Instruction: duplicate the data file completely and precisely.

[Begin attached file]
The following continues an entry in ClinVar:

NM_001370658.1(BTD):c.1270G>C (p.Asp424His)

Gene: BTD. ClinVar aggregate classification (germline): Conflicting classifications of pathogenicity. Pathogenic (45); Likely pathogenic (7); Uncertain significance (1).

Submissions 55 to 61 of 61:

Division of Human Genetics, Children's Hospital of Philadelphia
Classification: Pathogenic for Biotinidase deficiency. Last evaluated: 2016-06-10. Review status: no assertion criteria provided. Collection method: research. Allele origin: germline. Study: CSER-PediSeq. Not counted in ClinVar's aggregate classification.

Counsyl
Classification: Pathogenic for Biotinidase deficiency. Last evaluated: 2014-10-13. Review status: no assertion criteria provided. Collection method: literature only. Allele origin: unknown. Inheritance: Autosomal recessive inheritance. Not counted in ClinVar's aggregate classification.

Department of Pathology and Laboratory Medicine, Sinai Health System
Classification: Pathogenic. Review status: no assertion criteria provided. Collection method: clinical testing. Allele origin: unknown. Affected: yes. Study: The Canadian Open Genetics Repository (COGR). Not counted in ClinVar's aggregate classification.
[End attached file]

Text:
The following continues an entry in ClinVar:

NM_001370658.1(BTD):c.1270G>C (p.Asp424His)

Gene: BTD. ClinVar aggregate classification (germline): Conflicting classifications of pathogenicity. Pathogenic (45); Likely pathogenic (7); Uncertain significance (1).

Submissions 55 to 61 of 61:

Division of Human Genetics, Children's Hospital of Philadelphia
Classification: Pathogenic for Biotinidase deficiency. Last evaluated: 2016-06-10. Review status: no assertion criteria provided. Collection method: research. Allele origin: germline. Study: CSER-PediSeq. Not counted in ClinVar's aggregate classification.

Counsyl
Classification: Pathogenic for Biotinidase deficiency. Last evaluated: 2014-10-13. Review status: no assertion criteria provided. Collection method: literature only. Allele origin: unknown. Inheritance: Autosomal recessive inheritance. Not counted in ClinVar's aggregate classification.

Department of Pathology and Laboratory Medicine, Sinai Health System
Classification: Pathogenic. Review status: no assertion criteria provided. Collection method: clinical testing. Allele origin: unknown. Affected: yes. Study: The Canadian Open Genetics Repository (COGR). Not counted in ClinVar's aggregate classification.